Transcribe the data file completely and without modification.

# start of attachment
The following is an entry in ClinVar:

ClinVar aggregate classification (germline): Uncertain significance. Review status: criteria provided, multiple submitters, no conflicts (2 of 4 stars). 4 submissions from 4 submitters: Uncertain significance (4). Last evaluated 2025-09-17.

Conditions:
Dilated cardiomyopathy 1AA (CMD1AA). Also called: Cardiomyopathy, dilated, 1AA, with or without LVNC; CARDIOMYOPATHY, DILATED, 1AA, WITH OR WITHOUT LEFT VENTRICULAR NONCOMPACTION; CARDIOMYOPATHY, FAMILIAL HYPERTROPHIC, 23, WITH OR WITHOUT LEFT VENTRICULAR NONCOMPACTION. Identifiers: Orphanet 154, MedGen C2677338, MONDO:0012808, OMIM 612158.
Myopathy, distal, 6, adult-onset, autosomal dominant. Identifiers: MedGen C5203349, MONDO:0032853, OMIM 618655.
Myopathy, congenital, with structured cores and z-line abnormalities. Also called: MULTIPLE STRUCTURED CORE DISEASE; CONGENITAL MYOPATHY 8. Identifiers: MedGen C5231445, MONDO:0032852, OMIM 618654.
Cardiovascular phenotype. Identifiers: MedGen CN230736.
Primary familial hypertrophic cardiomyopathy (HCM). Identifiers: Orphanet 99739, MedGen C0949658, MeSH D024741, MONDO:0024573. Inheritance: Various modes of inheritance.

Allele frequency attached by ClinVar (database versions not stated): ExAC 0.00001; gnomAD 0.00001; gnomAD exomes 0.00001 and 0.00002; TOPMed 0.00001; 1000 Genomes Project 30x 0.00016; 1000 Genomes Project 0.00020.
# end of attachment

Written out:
The following is an entry in ClinVar:

ClinVar aggregate classification (germline): Uncertain significance. Review status: criteria provided, multiple submitters, no conflicts (2 of 4 stars). 4 submissions from 4 submitters: Uncertain significance (4). Last evaluated 2025-09-17.

Conditions:
Dilated cardiomyopathy 1AA (CMD1AA). Also called: Cardiomyopathy, dilated, 1AA, with or without LVNC; CARDIOMYOPATHY, DILATED, 1AA, WITH OR WITHOUT LEFT VENTRICULAR NONCOMPACTION; CARDIOMYOPATHY, FAMILIAL HYPERTROPHIC, 23, WITH OR WITHOUT LEFT VENTRICULAR NONCOMPACTION. Identifiers: Orphanet 154, MedGen C2677338, MONDO:0012808, OMIM 612158.
Myopathy, distal, 6, adult-onset, autosomal dominant. Identifiers: MedGen C5203349, MONDO:0032853, OMIM 618655.
Myopathy, congenital, with structured cores and z-line abnormalities. Also called: MULTIPLE STRUCTURED CORE DISEASE; CONGENITAL MYOPATHY 8. Identifiers: MedGen C5231445, MONDO:0032852, OMIM 618654.
Cardiovascular phenotype. Identifiers: MedGen CN230736.
Primary familial hypertrophic cardiomyopathy (HCM). Identifiers: Orphanet 99739, MedGen C0949658, MeSH D024741, MONDO:0024573. Inheritance: Various modes of inheritance.

Allele frequency attached by ClinVar (database versions not stated): ExAC 0.00001; gnomAD 0.00001; gnomAD exomes 0.00001 and 0.00002; TOPMed 0.00001; 1000 Genomes Project 30x 0.00016; 1000 Genomes Project 0.00020.